Dallas ISD: Masks mandatory, despite Gov. Abbott’s public school ban

Education

DALLAS (KXAN) — Dallas Independent School District became the first school district in Texas to make masks mandatory — despite Governor Greg Abbott’s ban on mask requirements in public schools.

Dallas ISD Superintendent Michael Hinojosa announced Monday that a mandate will be put in place beginning Tuesday, but it will be temporary.

“Unlike last year, we had the opportunity to pivot for virtual instruction,” said Hinojosa. “There is no virtual option at this time. However, I’m having my team look at it to see if we can pull it off. We would get no state funding. But I don’t want to lose students to home school, no school, private school, charter school. To Texas Tech, to UT Austin. They can provide a virtual option. We can’t.”

The mask mandate will apply to all people while on district property. Hinojosa says he’s still working with his team on what consequences people who don’t mask up will face.

The district’s announcement comes as both the new school year and a COVID-19 case surge coincide. And all while children under the age of 12 can’t even get vaccinated. This COVID cataclysm also happens to include the delta variant, which health experts say is showing to be more virulent with children than previous strains.

Dallas ISD is the second largest district in Texas, with over 153,000 students and more than 22,000 staff members. Houston ISD is set to vote on a similar mask mandate on Thursday.

On Monday, a group made up of over 100 Austin ISD parents, teachers and students gathered to demand the district in Texas’ Capitol do more to protect students. Safe Schools for All urged the Austin ISD school board to enact face mask protocols — promising the board would have the groups’ backing if consequences should arise.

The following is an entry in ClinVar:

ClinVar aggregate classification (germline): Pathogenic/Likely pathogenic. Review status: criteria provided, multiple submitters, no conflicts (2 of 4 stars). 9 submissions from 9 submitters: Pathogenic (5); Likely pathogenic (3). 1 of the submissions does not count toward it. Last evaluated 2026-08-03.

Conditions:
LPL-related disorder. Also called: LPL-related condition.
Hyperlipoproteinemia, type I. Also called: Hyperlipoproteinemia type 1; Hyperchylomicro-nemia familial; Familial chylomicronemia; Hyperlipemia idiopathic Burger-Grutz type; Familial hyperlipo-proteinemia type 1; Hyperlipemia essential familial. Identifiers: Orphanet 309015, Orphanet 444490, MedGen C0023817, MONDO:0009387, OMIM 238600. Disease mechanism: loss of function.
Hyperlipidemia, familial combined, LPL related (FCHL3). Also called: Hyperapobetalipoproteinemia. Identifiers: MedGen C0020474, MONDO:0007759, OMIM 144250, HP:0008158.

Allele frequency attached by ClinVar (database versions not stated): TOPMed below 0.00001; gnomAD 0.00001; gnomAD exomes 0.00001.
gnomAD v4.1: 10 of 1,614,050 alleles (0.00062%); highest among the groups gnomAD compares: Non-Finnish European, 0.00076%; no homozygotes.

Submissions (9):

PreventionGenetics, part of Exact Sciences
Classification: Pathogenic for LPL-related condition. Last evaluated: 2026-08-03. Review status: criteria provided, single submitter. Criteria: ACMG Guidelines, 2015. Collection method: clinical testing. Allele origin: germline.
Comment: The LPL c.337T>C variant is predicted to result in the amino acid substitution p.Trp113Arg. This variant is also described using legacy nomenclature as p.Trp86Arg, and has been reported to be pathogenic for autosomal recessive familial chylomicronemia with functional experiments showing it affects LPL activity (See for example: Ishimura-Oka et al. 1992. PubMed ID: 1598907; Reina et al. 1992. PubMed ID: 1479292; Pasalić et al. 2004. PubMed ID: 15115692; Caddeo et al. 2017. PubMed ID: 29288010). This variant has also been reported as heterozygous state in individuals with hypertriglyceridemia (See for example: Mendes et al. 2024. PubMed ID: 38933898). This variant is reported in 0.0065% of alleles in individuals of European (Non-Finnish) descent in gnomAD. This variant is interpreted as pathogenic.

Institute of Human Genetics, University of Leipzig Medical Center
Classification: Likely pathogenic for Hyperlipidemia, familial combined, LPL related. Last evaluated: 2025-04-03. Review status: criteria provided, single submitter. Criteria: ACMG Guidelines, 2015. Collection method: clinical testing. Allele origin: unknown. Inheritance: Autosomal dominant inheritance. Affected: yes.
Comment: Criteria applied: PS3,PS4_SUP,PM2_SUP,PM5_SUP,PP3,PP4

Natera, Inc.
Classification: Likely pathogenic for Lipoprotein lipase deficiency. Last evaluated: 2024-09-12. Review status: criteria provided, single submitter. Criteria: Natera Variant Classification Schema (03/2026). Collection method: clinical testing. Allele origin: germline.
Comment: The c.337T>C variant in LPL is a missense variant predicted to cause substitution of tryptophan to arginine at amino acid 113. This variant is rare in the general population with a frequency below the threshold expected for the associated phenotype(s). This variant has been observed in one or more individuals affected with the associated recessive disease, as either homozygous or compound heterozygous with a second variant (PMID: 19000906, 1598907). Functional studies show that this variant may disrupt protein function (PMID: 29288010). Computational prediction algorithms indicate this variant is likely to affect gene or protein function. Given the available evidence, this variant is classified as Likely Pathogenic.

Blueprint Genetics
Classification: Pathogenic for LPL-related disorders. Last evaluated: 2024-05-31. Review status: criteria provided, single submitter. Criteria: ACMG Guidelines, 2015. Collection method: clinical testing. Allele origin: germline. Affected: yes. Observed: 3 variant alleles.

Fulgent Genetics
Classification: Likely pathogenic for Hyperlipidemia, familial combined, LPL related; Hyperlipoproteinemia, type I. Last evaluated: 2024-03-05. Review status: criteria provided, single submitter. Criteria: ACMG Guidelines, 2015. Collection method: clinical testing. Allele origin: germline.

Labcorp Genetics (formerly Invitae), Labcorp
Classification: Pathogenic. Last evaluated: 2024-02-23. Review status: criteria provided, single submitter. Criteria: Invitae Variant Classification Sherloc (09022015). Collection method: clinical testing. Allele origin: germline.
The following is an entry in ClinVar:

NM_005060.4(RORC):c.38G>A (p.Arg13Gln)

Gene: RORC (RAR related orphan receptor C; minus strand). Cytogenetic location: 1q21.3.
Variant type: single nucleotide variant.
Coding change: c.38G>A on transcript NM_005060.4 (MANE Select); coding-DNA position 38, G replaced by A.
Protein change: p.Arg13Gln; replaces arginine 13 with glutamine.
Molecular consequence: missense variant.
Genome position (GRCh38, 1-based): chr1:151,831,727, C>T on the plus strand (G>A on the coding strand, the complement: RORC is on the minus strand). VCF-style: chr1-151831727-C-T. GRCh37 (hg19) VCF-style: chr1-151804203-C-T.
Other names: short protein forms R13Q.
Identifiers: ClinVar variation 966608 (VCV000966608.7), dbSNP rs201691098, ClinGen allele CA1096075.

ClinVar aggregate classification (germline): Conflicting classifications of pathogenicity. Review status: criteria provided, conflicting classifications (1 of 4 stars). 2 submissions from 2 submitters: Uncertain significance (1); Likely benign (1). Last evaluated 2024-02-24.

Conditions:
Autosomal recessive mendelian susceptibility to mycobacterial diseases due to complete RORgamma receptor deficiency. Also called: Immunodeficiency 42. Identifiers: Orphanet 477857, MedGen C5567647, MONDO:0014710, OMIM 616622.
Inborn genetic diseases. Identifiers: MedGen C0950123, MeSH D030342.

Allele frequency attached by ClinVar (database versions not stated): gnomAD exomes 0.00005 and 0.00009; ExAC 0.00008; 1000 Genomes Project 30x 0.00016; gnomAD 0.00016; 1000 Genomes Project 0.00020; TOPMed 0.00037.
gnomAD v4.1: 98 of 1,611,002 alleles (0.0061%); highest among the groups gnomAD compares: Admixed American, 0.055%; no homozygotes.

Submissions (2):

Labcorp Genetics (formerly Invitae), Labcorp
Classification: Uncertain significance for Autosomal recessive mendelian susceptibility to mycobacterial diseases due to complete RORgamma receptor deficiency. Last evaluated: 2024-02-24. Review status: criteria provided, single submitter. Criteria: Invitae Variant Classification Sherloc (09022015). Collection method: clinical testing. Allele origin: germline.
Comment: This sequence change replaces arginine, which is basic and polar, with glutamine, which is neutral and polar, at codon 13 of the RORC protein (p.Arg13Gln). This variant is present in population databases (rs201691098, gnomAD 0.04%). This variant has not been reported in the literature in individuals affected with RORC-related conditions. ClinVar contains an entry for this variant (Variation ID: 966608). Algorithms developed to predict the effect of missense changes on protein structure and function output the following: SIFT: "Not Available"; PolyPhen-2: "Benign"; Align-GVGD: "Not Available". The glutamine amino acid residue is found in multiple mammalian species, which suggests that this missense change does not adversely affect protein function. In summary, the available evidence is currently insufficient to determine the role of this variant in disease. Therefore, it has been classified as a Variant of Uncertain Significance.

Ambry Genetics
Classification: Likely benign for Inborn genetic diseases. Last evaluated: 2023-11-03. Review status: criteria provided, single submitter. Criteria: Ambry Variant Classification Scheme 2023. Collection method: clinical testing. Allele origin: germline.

“My family carries a genetic blood disorder that can make COVID-19 extra dangerous. My kid has it. I have it. Mom has it. Sisters have it…. I’ve been looking forward to sending the kids back to school and keeping my job. If the mask mandate doesn’t happen, that might not happen either,” Austin ISD parent Mary Helen McNally explained Monday. “All of us are gonna be out of work because we’re going to be forced to choose between our child’s safety and our family’s security.”

The Austin ISD board’s gathering for a special meeting Monday night, with many speculating it could become the latest Texas district to defy the governor’s orders. Last week, Abbott said the time for mandates had passed and that “the path forward relies on personal responsibility.”

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